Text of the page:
Sondheim musical examines infamy and politics through the lens of the small cadre of people who've tried, successfully and otherwise, to assassinate a President of the United States
Giuseppe Zangara was in pain. John Hinckley was in love (such as it was). John Wilkes Booth was a self-proclaimed patriot. Each was desperate enough to attempt to assassinate a President of the United States.
That trio, and the rest of the small-but-infamous cadre of souls who've assassinated or tried to assassinate a President, are the focus of the Stephen Sondheim/John Weidman musical “Assassins,” which Short North Stage presents through June 24.
“It's a look at infamy and exactly what that means,” director Gina Handy Minyard said. “There's the idea of being remembered, of making a mark in history, and also of just being listened to.”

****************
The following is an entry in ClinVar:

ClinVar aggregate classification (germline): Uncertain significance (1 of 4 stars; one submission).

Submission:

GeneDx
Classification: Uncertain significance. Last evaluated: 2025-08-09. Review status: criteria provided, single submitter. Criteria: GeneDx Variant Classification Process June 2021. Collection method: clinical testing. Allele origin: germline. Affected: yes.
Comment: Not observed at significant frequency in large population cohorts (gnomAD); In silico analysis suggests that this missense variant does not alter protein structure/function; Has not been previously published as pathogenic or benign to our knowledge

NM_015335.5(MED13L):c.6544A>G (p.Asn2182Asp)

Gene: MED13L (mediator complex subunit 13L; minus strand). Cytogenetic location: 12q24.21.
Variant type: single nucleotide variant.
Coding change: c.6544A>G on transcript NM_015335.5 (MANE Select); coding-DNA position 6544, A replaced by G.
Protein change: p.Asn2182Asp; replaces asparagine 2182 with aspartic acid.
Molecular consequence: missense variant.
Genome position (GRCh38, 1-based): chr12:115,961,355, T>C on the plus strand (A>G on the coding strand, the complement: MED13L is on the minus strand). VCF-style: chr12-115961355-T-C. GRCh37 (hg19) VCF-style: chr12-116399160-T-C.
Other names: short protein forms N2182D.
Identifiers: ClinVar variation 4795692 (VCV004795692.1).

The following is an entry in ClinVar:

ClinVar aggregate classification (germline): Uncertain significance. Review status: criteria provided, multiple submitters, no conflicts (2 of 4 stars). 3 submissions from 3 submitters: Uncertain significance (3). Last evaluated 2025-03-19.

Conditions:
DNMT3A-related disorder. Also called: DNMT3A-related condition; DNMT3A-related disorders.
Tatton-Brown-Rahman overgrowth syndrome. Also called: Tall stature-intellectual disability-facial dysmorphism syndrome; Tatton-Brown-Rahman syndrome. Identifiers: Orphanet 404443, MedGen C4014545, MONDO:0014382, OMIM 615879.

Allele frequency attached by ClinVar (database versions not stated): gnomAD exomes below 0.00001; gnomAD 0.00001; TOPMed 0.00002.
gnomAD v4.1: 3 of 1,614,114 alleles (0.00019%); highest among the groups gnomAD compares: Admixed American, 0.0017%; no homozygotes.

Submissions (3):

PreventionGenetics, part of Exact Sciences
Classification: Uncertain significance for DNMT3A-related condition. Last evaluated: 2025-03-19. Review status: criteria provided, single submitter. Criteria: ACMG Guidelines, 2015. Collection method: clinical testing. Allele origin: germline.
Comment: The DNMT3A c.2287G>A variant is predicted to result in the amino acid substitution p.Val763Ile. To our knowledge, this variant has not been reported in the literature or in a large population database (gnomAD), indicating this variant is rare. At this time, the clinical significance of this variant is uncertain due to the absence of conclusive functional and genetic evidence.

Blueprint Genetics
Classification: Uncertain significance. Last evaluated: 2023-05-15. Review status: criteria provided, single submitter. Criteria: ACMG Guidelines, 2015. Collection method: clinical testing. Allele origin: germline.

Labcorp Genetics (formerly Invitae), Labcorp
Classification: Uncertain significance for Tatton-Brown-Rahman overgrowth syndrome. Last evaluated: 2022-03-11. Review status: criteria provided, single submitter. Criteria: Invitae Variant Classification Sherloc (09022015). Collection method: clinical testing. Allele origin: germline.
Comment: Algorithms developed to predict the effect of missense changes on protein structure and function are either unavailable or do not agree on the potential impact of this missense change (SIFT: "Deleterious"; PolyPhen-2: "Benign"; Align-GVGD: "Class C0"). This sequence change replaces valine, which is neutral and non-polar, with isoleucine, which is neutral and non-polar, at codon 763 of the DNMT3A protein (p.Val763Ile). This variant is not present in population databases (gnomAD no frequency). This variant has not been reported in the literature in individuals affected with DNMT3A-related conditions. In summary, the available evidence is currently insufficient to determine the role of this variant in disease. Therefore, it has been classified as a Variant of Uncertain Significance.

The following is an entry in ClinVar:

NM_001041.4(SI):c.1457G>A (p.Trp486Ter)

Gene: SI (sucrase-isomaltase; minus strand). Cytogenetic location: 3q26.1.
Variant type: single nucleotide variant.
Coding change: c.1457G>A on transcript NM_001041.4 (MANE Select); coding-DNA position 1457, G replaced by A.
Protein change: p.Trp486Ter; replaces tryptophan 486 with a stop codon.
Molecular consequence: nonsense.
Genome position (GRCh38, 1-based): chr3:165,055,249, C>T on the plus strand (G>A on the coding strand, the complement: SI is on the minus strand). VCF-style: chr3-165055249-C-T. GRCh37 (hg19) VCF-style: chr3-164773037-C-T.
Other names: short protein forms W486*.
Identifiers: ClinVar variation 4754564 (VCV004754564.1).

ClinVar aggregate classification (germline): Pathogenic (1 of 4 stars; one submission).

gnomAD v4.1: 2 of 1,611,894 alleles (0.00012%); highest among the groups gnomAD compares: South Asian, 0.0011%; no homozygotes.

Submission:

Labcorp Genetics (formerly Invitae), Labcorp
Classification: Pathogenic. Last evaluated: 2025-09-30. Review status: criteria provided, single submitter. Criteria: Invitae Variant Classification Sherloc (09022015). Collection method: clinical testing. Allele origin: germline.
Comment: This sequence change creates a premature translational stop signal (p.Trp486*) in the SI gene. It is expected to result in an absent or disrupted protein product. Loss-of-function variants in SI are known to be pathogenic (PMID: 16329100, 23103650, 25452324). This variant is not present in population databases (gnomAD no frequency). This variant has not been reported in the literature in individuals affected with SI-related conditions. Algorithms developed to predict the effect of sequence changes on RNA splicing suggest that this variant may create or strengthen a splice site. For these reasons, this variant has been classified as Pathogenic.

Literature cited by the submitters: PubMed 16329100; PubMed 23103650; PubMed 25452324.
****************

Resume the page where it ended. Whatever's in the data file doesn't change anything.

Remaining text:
Don't get the idea that Sondheim paints these figures as protagonists — “None is on the side of good, and they're all attempting to do something that's wrong,” Minyard said — but there is some empathy for their suffering.
“They're all at the end of their rope. They've tried other things and are desperate. Somehow they arrive at the idea that killing the person with the most power somehow justifies their suffering,” Minyard said.
While perhaps not overtly political, the play does address political or politicized topics such as the American dream and mental health. But where it's most political, Minyard said, is in that “it makes you strongly reflect on how we think about our politics.”